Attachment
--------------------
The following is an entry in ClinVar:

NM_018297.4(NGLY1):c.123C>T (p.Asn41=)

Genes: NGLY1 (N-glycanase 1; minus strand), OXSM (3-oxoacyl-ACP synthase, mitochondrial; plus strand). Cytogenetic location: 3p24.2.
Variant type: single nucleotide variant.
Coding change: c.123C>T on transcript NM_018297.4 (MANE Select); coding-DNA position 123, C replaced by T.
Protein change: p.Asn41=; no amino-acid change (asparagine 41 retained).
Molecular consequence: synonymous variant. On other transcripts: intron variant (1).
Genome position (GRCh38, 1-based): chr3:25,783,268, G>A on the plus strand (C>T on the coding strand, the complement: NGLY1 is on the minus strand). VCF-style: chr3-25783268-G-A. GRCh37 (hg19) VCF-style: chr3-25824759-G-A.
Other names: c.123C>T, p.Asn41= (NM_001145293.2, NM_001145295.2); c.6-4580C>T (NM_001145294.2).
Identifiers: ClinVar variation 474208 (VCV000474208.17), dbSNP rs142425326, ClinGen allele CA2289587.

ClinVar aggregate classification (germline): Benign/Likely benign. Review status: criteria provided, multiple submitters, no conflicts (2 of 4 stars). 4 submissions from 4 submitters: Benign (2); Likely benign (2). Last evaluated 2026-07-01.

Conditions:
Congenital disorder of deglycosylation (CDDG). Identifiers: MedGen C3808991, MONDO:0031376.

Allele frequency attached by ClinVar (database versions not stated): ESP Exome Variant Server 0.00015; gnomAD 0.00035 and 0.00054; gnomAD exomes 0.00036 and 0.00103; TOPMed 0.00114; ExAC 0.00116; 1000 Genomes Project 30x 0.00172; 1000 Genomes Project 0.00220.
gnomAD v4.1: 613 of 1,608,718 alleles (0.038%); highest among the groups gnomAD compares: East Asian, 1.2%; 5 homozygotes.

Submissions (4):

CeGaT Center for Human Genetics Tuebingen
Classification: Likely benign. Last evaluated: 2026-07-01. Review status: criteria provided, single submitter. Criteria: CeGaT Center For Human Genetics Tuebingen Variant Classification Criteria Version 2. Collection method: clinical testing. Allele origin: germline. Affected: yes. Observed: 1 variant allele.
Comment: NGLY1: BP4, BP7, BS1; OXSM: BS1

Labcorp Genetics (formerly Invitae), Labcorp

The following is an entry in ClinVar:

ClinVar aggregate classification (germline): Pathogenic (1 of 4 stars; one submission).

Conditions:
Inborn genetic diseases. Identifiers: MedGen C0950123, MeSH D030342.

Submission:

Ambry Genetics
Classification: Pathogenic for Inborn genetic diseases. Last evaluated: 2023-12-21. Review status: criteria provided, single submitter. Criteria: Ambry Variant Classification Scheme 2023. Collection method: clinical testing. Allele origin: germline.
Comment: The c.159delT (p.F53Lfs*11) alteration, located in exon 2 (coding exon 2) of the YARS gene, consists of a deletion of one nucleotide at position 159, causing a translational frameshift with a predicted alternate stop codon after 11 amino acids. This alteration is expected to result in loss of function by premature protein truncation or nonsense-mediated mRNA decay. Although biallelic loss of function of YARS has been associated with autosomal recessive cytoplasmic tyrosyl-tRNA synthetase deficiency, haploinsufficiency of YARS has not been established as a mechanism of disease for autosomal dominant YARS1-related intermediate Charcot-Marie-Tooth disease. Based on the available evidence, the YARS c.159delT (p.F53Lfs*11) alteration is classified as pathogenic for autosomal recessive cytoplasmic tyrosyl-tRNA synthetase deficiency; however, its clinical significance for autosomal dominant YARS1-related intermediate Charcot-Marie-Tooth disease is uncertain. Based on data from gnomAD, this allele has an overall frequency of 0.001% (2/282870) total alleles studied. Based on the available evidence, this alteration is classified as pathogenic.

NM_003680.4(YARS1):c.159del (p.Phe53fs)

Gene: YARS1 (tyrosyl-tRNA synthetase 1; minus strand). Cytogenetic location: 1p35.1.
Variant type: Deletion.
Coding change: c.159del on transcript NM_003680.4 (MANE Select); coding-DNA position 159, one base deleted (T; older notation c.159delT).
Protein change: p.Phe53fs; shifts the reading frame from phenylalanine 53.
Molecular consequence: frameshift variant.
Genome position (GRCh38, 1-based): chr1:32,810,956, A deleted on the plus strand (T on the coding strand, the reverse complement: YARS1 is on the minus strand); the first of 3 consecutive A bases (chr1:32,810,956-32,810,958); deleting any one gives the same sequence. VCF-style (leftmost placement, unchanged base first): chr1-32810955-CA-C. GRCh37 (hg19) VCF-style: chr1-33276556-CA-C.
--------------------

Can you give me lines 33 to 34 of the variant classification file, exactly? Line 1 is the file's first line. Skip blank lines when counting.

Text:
Protein change: p.Phe53fs; shifts the reading frame from phenylalanine 53.
Molecular consequence: frameshift variant.